A Committee member expressed concern that the proposals would weaken academic freedom and knowledge generation at universities.
Mr Mjwara responded that the Bill did not define areas where research would be stopped but was enabling legislation that sought to identify research that had commercial value, and to put in place systems and incentives to maximise this.
Dr Allen emphasised that he was not proposing an environment where this would destroy the generation of knowledge and academic freedom that currently existed.
The meeting was adjourned.
Memorandum On The Objects Of The Intellectual Property Rights From Publicly Financed Research And Development Bill
The Intellectual Property Rights from Publicly Financed Research and Development Bill came as a result of a need for a proper framework for the effective management of intellectual property arising from publicly financed research.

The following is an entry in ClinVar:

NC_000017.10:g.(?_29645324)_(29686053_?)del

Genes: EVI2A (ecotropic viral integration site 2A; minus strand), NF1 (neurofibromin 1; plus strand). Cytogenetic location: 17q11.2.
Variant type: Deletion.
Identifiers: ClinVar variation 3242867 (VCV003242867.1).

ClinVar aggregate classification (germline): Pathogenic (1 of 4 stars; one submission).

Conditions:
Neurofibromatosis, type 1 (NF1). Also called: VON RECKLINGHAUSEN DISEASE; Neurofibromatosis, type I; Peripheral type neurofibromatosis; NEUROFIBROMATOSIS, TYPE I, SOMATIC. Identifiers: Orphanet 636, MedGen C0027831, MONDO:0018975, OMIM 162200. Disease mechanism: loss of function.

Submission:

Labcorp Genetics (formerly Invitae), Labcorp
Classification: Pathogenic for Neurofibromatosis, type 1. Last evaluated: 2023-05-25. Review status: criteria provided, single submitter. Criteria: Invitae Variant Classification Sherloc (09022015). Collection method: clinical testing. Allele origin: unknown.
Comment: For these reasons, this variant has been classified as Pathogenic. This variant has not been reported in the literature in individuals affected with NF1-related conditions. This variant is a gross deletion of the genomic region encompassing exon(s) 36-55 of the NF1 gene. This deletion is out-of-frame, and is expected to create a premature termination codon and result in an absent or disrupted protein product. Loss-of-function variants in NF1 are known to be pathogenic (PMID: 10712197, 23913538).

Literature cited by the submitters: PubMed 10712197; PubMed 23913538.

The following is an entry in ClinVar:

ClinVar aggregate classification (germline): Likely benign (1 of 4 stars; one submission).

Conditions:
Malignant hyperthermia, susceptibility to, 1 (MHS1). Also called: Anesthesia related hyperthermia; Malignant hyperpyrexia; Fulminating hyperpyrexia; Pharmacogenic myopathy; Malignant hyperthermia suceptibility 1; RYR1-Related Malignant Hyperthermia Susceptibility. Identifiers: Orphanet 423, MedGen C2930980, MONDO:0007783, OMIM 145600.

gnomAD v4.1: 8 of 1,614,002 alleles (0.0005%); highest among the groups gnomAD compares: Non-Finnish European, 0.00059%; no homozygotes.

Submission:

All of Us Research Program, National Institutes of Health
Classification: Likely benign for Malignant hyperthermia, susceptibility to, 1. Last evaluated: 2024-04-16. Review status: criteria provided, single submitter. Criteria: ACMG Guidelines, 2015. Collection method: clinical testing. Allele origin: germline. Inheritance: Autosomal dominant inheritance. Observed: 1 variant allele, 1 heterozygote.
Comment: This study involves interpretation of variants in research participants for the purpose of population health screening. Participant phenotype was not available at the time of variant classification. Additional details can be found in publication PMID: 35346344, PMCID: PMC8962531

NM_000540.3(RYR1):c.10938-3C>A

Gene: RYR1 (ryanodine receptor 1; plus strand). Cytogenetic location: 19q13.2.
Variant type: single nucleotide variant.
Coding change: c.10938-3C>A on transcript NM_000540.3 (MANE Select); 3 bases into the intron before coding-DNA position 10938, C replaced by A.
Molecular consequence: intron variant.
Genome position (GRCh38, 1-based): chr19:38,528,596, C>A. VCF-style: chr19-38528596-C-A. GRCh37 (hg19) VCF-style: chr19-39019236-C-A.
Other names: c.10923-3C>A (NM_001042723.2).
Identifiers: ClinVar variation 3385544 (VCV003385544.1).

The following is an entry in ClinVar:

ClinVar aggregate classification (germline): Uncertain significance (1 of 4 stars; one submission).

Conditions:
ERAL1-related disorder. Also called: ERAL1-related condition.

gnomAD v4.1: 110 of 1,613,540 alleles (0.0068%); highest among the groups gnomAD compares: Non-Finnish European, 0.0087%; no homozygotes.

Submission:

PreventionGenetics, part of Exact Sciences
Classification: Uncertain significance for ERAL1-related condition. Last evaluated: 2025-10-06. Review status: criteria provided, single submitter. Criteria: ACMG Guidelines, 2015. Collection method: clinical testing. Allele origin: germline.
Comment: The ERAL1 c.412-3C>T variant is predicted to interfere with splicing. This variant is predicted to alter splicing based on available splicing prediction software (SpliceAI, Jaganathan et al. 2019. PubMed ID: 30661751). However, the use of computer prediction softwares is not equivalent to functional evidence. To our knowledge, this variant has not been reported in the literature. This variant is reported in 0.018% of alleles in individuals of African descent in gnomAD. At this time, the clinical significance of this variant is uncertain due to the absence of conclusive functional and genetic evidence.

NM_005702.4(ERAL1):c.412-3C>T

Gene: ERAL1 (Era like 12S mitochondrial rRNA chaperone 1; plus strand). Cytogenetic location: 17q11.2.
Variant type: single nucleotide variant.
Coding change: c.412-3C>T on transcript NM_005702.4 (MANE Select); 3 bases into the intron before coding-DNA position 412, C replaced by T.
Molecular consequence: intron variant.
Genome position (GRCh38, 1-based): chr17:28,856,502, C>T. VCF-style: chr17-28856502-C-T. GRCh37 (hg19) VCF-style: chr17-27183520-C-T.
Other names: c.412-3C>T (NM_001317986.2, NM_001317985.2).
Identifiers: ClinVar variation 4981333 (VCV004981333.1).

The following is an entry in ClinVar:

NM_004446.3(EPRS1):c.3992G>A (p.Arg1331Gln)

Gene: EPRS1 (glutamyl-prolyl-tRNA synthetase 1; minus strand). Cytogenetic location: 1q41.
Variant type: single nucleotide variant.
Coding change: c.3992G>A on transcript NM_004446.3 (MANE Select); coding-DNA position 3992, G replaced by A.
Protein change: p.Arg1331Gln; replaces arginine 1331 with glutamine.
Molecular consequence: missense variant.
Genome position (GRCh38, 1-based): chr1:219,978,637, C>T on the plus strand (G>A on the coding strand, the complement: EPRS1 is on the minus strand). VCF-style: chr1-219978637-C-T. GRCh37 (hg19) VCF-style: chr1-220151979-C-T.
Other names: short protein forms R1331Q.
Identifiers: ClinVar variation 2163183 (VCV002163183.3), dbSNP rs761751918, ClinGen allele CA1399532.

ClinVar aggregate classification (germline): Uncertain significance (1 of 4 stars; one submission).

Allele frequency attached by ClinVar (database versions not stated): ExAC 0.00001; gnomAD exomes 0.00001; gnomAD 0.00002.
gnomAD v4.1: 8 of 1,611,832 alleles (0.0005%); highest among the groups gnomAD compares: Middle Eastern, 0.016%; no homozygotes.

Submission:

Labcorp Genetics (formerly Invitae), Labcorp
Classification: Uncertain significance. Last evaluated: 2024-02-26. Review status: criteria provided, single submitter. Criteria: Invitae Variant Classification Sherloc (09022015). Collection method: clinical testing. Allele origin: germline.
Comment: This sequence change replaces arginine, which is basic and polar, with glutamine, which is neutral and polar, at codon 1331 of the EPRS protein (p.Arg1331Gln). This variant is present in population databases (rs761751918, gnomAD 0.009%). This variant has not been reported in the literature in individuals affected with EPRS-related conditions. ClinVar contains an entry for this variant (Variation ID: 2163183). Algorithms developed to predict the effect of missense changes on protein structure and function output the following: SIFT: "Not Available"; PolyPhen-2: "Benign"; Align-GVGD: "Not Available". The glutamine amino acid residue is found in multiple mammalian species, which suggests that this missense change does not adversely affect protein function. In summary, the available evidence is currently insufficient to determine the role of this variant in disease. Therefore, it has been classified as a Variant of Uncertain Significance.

The Bill seeks to provide for the effective utilisation of intellectual property derived from publicly financed research and development. In order to achieve this, the Bill provides for the following:
(a) The creation of an obligation, by intellectual property creators using public finances, to declare potential intellectual property.
(b) The sharing of benefits derived from the successful commercialisation of intellectual property with the creators of such property.
(c) The granting of a right to institutions to secure income from successful commercialisation of publicly financed research.
(d) The creation of institutional arrangements to manage such processes at institutions centrally, through the requirement for the creation of a designated function of an Office on Technology Transfer (OTT) at each institution.
(e) The establishment of the State’s rights in intellectual property secured with public financing.